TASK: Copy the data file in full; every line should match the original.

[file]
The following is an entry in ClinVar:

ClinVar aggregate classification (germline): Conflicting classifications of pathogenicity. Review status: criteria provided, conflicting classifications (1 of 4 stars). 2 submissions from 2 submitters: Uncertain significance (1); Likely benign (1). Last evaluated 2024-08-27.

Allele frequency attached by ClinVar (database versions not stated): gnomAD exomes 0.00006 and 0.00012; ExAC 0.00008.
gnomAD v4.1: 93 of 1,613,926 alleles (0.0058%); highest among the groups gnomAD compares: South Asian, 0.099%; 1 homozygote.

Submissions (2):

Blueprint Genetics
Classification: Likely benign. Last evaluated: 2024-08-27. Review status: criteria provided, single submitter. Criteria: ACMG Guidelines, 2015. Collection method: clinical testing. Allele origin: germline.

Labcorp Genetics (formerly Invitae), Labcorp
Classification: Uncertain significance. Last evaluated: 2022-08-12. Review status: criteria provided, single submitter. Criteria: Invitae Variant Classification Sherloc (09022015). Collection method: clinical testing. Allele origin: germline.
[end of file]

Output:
The following is an entry in ClinVar:

ClinVar aggregate classification (germline): Conflicting classifications of pathogenicity. Review status: criteria provided, conflicting classifications (1 of 4 stars). 2 submissions from 2 submitters: Uncertain significance (1); Likely benign (1). Last evaluated 2024-08-27.

Allele frequency attached by ClinVar (database versions not stated): gnomAD exomes 0.00006 and 0.00012; ExAC 0.00008.
gnomAD v4.1: 93 of 1,613,926 alleles (0.0058%); highest among the groups gnomAD compares: South Asian, 0.099%; 1 homozygote.

Submissions (2):

Blueprint Genetics
Classification: Likely benign. Last evaluated: 2024-08-27. Review status: criteria provided, single submitter. Criteria: ACMG Guidelines, 2015. Collection method: clinical testing. Allele origin: germline.

Labcorp Genetics (formerly Invitae), Labcorp
Classification: Uncertain significance. Last evaluated: 2022-08-12. Review status: criteria provided, single submitter. Criteria: Invitae Variant Classification Sherloc (09022015). Collection method: clinical testing. Allele origin: germline.